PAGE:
Truth is, I am a little distracted by thoughts of the Fifties Fair – coming up on 26th August.

Here is a little peek at the fabric I am using:

What do you think? It’s a different colourway of Mena’s Lighthousey “Dark Nautical” Fabric! It was on Ebay and I negotiated the price down and ended up getting 5 metres for about $50 including postage – bargain right?!  I love its depiction of a New England Fishing Village.  Maybe one day I will travel there?

I love a black background, and a splash of red.

I am attempting a dress with a bolero.

Bodice under construction, Lighthouse on strap – Back view

I like to watch old movies while I sew – they keep me company. This week I watched “The Seven Year Itch” – which is really funny – if you havent seen it. Also appropriate to mark the 50th anniversary of Marilyn Monroe’s passing. And “All About Eve” – a fascinating portrayal of selfish ambition!

I really have a lot of sewing to do – I will try to put some more progress shots on: Instagram under: quiet_vintage_sewing – I hope you don’t become as addicted to this ap as I have!!

The “Magpies and Blue Skies” Skirt

During the middle of my photo shoot – i.e. me with camera set on self-timer and using a chair on the trampoline as a tripod, a magpie broke into my house. My youngest son was panicking and screaming as it flapped about trying to get out – I opened a latch on a window and shoved the glass, but the window was stuck so I broke the glass and knocked over a vase of flowers!   He made such mess pooing (the bird not my son) from one end of the house to the other, on the carpet, on a book, on clean washing!  Argghh I could have wrung his neck!  Luckily I didn’t cut myself and there was no serious damage.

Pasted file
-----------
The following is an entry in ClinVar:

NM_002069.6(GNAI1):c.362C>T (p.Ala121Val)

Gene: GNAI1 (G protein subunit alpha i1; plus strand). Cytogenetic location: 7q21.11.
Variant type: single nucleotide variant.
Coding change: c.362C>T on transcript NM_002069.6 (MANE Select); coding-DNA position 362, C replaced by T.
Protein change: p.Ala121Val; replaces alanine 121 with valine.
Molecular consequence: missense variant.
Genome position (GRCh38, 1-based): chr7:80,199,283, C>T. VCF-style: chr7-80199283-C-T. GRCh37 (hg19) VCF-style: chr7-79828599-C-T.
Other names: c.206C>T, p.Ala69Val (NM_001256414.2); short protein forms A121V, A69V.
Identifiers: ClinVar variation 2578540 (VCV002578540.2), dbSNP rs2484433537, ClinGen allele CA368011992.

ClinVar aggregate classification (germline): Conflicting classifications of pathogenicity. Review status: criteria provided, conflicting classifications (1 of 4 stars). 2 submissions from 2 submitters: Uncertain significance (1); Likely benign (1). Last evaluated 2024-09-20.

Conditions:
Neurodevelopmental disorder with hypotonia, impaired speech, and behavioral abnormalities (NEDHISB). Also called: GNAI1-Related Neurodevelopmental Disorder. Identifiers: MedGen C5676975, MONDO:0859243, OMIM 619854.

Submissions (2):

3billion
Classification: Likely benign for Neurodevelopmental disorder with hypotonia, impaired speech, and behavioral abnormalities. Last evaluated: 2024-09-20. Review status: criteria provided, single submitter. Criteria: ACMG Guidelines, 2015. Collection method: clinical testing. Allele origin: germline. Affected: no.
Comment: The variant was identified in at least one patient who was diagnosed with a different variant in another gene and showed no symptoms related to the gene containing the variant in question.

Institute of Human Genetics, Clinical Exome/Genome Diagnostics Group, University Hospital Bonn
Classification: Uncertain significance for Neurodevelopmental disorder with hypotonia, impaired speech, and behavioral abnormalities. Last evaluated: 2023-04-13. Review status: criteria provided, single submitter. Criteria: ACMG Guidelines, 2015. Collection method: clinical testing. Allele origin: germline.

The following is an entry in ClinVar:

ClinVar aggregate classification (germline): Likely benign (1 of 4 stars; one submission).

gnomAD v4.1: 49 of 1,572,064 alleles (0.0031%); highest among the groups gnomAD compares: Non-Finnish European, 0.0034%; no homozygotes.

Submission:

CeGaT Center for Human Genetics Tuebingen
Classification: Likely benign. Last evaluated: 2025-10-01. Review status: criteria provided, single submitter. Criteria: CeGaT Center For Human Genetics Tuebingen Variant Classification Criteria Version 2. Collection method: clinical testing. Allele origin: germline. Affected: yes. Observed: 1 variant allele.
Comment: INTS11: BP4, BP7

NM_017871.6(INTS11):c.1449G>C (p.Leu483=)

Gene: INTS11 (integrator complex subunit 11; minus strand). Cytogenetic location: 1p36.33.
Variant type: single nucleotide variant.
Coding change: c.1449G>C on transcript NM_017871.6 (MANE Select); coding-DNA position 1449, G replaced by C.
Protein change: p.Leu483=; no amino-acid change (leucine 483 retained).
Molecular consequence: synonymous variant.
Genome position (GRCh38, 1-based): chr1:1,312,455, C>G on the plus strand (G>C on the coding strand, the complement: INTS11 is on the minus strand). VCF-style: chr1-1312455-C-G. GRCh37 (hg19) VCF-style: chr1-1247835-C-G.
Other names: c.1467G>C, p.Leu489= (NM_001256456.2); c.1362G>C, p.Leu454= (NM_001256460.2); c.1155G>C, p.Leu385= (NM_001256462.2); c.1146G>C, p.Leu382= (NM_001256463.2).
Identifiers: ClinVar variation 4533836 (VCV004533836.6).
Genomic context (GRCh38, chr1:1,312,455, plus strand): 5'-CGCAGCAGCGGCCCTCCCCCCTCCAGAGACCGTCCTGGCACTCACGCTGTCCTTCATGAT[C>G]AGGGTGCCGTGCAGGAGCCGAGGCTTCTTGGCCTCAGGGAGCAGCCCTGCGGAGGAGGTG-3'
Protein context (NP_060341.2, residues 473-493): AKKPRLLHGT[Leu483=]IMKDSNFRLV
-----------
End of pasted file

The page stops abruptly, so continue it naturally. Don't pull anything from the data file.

So I am not smiling in these photo – I am fuming!

I bet you are fuming too because, guess what – I have made this boring skirt three times!

Oh yes, and it’s even a UFO so all I had to do was take off the too small waist band and re-attach because its taken me making this skirt three times to work out what my waist measurement is!

We are careering towards the end of the kids second term and we are tired! I work three days during school hours and there are speeches for 6 year olds (ridiculous right??) and projects for 9 year olds. The laundry is piling up around the place and its been wet all week so it is taking over our living spaces!  Oh yes and my husband is at work for the twelfth day straight!  First world problems right?!

Being grateful helps me when I am whining so here goes; I have a garden where Birds of Paradise are in  flower, the Sydney sky was blue for the first time in days, for the photos, my camera has a self-timer and this skirt is finally finished.

I really like that print. It is the exact colour palette of one of my Dads 1960’s Hawaiian shirts that I used to wear when I was a teenager. It was a remnant so I didn’t have enough to make a dress and I wasn’t even able to piece together a top, despite quite a bit of time spend trying – which is probably why I abandoned this for 6 months – hours of sewing getting me nowhere is incredibly off-putting.

I might get some laces for some platform shoes from the scraps – we’ll see.

If I were going on a lovely tropical holiday or a Tiki Party  – this is the kind of thing I’d like to wear.  Dreams are free!

Oh and I found a tripod at an op shop for $12 this week – score!

The Facts
Fabric: 3m Cotton Lycra Sateen at $12.99 per metre
Pattern: Skirt from McCalls 9400 – without pleat/underlay
Year: 1950’s
Notions: Zip, Button, Waistband interfacing
Time to complete: 4 hours includes unpicking
First worn: For the photos
Wear again? Yes, a lot I think
Total Cost: $39